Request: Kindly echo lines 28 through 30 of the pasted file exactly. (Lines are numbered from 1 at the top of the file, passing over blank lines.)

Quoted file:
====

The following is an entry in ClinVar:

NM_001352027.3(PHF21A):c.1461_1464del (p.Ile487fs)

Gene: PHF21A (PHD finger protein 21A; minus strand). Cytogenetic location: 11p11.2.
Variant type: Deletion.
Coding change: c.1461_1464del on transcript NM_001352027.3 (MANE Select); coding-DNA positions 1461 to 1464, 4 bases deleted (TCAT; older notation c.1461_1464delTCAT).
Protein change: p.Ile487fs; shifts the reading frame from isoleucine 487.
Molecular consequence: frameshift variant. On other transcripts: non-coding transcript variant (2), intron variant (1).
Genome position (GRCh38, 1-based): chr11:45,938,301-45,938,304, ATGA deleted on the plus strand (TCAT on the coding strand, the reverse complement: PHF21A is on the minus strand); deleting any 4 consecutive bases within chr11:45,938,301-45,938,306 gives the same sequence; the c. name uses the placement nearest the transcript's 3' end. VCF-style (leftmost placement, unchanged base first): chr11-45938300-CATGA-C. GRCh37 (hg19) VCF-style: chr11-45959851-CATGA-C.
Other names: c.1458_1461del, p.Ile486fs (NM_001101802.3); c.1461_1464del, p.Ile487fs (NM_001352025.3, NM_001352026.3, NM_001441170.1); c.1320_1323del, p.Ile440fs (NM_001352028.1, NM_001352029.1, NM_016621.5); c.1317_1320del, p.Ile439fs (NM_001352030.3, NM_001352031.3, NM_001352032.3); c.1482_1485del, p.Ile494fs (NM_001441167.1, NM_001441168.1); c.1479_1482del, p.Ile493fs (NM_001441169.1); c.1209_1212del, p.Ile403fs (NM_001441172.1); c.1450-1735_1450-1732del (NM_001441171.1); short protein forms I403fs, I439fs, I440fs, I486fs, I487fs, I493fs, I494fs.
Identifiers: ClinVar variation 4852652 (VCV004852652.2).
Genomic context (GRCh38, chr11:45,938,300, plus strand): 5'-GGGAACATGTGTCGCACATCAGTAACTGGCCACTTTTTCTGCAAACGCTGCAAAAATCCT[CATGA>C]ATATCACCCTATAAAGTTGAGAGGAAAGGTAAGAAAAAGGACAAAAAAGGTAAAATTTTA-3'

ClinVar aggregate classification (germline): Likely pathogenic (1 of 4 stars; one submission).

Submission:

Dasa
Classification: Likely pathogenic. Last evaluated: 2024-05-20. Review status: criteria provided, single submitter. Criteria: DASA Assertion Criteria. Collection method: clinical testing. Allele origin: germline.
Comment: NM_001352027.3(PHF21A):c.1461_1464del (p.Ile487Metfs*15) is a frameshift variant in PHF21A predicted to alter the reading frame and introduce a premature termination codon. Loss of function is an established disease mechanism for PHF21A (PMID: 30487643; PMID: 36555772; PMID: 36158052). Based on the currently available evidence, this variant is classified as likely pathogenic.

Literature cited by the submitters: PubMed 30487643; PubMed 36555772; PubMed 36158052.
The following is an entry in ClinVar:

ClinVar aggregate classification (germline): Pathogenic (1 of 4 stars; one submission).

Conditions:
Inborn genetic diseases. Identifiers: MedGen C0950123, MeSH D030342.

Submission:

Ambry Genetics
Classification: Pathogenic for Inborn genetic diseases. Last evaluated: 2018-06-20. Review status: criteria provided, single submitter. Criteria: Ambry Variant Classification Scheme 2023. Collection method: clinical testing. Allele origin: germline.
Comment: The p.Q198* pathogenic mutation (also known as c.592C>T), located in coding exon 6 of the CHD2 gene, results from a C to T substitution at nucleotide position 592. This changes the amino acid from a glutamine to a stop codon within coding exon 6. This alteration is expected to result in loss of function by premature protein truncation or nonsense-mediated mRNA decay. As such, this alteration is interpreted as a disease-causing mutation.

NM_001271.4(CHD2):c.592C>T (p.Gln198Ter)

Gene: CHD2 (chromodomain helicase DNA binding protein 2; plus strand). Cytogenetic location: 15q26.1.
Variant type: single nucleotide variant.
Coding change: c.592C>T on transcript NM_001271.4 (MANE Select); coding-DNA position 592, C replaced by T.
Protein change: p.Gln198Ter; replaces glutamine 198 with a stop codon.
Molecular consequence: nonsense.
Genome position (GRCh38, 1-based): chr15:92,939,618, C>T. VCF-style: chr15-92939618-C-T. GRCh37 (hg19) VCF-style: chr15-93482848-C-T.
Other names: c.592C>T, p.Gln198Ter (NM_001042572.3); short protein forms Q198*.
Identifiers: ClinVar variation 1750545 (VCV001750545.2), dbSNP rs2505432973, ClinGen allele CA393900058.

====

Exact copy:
Variant type: single nucleotide variant.
Coding change: c.592C>T on transcript NM_001271.4 (MANE Select); coding-DNA position 592, C replaced by T.
Protein change: p.Gln198Ter; replaces glutamine 198 with a stop codon.